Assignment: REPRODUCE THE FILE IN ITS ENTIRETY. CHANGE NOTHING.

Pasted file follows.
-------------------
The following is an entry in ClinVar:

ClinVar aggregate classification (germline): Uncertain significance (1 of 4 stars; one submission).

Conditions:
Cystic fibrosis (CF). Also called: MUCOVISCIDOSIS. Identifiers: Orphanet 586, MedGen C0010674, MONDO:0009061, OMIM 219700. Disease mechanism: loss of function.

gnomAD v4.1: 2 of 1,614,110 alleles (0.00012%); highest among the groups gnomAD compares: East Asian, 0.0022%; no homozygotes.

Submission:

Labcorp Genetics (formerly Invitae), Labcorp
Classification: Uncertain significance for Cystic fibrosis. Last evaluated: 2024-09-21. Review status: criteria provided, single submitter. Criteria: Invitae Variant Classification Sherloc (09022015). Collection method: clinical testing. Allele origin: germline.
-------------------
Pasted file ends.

The following is an entry in ClinVar:

ClinVar aggregate classification (germline): Uncertain significance (1 of 4 stars; one submission).

Conditions:
Cystic fibrosis (CF). Also called: MUCOVISCIDOSIS. Identifiers: Orphanet 586, MedGen C0010674, MONDO:0009061, OMIM 219700. Disease mechanism: loss of function.

gnomAD v4.1: 2 of 1,614,110 alleles (0.00012%); highest among the groups gnomAD compares: East Asian, 0.0022%; no homozygotes.

Submission:

Labcorp Genetics (formerly Invitae), Labcorp
Classification: Uncertain significance for Cystic fibrosis. Last evaluated: 2024-09-21. Review status: criteria provided, single submitter. Criteria: Invitae Variant Classification Sherloc (09022015). Collection method: clinical testing. Allele origin: germline.